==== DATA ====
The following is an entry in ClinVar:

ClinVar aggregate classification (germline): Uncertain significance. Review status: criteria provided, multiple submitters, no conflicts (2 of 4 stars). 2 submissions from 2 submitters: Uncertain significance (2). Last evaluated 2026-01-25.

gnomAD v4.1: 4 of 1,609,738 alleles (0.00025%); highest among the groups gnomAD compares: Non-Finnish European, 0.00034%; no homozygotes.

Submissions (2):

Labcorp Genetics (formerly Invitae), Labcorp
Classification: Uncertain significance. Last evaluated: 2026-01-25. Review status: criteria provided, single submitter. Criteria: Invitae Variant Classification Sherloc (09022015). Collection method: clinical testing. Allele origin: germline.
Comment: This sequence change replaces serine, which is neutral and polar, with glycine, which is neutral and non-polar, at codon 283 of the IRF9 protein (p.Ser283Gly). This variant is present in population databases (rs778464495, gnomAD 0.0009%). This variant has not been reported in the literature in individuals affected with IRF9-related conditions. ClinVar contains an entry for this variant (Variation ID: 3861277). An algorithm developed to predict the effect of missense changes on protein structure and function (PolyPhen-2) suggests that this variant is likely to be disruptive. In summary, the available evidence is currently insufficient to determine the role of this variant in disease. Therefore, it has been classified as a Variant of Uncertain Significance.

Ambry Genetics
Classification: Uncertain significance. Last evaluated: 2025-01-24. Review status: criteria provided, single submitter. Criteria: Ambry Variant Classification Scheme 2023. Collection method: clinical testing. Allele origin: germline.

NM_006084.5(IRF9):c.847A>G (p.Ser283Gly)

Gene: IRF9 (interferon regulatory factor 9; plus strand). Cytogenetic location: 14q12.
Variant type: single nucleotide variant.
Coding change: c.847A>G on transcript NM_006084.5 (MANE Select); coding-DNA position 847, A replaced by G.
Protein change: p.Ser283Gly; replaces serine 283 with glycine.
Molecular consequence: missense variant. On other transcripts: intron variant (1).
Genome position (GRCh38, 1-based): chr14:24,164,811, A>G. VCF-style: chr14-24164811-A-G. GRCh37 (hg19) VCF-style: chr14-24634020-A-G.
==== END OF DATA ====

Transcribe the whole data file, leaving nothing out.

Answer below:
The following is an entry in ClinVar:

ClinVar aggregate classification (germline): Uncertain significance. Review status: criteria provided, multiple submitters, no conflicts (2 of 4 stars). 2 submissions from 2 submitters: Uncertain significance (2). Last evaluated 2026-01-25.

gnomAD v4.1: 4 of 1,609,738 alleles (0.00025%); highest among the groups gnomAD compares: Non-Finnish European, 0.00034%; no homozygotes.

Submissions (2):

Labcorp Genetics (formerly Invitae), Labcorp
Classification: Uncertain significance. Last evaluated: 2026-01-25. Review status: criteria provided, single submitter. Criteria: Invitae Variant Classification Sherloc (09022015). Collection method: clinical testing. Allele origin: germline.
Comment: This sequence change replaces serine, which is neutral and polar, with glycine, which is neutral and non-polar, at codon 283 of the IRF9 protein (p.Ser283Gly). This variant is present in population databases (rs778464495, gnomAD 0.0009%). This variant has not been reported in the literature in individuals affected with IRF9-related conditions. ClinVar contains an entry for this variant (Variation ID: 3861277). An algorithm developed to predict the effect of missense changes on protein structure and function (PolyPhen-2) suggests that this variant is likely to be disruptive. In summary, the available evidence is currently insufficient to determine the role of this variant in disease. Therefore, it has been classified as a Variant of Uncertain Significance.

Ambry Genetics
Classification: Uncertain significance. Last evaluated: 2025-01-24. Review status: criteria provided, single submitter. Criteria: Ambry Variant Classification Scheme 2023. Collection method: clinical testing. Allele origin: germline.

NM_006084.5(IRF9):c.847A>G (p.Ser283Gly)

Gene: IRF9 (interferon regulatory factor 9; plus strand). Cytogenetic location: 14q12.
Variant type: single nucleotide variant.
Coding change: c.847A>G on transcript NM_006084.5 (MANE Select); coding-DNA position 847, A replaced by G.
Protein change: p.Ser283Gly; replaces serine 283 with glycine.
Molecular consequence: missense variant. On other transcripts: intron variant (1).
Genome position (GRCh38, 1-based): chr14:24,164,811, A>G. VCF-style: chr14-24164811-A-G. GRCh37 (hg19) VCF-style: chr14-24634020-A-G.